The big companies like Facebook and Google track your movement around the internet, and then sell your eye-balls to the highest bidder as targeted ads. One ad here or there doesn’t seem so bad, but when they have years of purchase history, website movements or living arrangements on record, they have an incredible power as well as hold tremendous responsibility on keeping that information safe.
Privacy is becoming an extremely large issue in society, born out of data-breaches, spammers, creepy marketing tactics and the growing distrust of large organisations. It’s coming from all sides as governments and consumers are implementing safeguards for personal data. Not only that, there is a new breed of business emerging that stands to capitilise on the trend, and offer a new experience of privatised and encrypted products that are designed for all abilities, not just the computer aficionado with a VPN. This is placing competitive pressure on the big companies to lift their privacy game.
Unfortunately for marketers, this means saying goodbye to the gravy train of data that they had to drive behaviour change.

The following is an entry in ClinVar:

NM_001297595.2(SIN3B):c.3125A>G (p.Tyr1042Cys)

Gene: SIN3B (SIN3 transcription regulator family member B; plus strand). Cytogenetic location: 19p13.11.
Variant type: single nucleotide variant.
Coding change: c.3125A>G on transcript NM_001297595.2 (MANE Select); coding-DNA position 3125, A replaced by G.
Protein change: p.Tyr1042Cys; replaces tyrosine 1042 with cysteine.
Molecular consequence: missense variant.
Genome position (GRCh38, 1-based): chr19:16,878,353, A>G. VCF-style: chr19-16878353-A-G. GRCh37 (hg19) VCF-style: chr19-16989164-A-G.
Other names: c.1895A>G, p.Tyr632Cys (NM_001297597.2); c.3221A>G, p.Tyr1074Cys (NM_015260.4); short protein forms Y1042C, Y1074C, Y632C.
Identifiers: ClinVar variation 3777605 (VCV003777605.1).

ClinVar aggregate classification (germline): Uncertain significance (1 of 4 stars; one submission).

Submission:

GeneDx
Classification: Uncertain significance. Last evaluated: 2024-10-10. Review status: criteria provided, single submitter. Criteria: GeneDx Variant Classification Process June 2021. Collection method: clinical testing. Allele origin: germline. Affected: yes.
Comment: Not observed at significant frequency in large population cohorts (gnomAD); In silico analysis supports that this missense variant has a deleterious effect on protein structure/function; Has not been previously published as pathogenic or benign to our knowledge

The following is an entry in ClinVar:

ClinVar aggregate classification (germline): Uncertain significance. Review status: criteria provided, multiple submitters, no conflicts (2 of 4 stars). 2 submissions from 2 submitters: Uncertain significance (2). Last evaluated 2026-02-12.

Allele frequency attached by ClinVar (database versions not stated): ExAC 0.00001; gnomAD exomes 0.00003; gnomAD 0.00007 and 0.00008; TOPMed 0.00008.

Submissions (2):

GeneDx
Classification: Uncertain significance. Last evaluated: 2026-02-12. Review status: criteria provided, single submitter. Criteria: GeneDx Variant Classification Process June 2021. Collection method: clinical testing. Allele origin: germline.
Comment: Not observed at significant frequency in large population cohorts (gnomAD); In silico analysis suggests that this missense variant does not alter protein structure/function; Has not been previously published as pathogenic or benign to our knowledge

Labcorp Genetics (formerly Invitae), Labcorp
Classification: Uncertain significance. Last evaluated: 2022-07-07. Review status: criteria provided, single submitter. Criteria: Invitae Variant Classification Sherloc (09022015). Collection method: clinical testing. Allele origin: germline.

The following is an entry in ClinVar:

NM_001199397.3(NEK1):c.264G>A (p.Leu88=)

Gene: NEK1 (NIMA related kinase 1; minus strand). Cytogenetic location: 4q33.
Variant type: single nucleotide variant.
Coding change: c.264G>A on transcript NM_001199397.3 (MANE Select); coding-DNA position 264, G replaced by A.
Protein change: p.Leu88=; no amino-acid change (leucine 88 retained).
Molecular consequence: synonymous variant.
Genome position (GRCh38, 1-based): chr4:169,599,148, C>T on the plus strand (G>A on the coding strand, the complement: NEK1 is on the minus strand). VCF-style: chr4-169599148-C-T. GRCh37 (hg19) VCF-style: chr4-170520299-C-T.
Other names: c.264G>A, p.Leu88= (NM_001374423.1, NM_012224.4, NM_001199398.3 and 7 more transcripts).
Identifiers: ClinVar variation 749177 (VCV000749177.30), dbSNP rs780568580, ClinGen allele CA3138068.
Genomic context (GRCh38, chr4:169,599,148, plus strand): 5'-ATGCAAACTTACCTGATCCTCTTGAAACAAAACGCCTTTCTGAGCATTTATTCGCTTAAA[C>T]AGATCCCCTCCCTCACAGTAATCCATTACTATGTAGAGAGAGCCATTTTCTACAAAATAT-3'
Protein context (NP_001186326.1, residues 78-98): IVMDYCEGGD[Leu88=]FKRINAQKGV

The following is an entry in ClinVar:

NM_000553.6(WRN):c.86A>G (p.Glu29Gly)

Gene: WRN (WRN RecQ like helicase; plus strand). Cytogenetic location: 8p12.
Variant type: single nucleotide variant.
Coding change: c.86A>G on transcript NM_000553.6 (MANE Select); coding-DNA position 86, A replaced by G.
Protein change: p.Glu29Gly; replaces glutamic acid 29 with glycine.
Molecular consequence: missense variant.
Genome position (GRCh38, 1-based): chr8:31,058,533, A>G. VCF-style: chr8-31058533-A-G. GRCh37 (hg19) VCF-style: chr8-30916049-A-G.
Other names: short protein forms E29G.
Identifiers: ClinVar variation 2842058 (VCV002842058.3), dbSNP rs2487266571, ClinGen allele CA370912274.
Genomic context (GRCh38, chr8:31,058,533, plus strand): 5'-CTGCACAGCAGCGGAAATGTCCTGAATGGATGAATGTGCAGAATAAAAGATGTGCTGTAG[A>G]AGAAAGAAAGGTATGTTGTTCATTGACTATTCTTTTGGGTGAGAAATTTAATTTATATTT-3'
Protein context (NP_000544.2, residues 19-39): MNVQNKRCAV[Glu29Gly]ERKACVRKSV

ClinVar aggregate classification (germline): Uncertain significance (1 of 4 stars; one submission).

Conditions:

The cause for concern
Two products have emerged from silicon valley that are altering how consumers and businesses interact. They operate in the most primary functions of the internet and subsequent digital marketing. Email and Search Engines.
DuckDuckGo is a 12-year-old company that provides search engine services like Google, but without the tracking.
- We don’t store your personal information. Ever
- We don’t follow you around with ads
- We don’t track you in or out of browsing mode
DDG’s initial product was a search engine that didn’t save your history to use against you in the form of tailored adds like Google. But Google doesn’t just track your search history, they also know most of the sites you visit regardless of whether you got their via Google. That’s due to 76% of websites globally containing Google trackers (Facebook 26%). Google can then pair search history, with website movements to collate data on your behaviour, enabling them to sell ads better ads.
DuckDuckGo knew they could never replace Google, and that search engine protection is only one of the battles. So they developed a new product, one that better protects users when out in the wild wild web. They’ve just launched a browser extension that blocks advertisers tracking the sites you visit, as well as encrypting data to protect from prying eyes.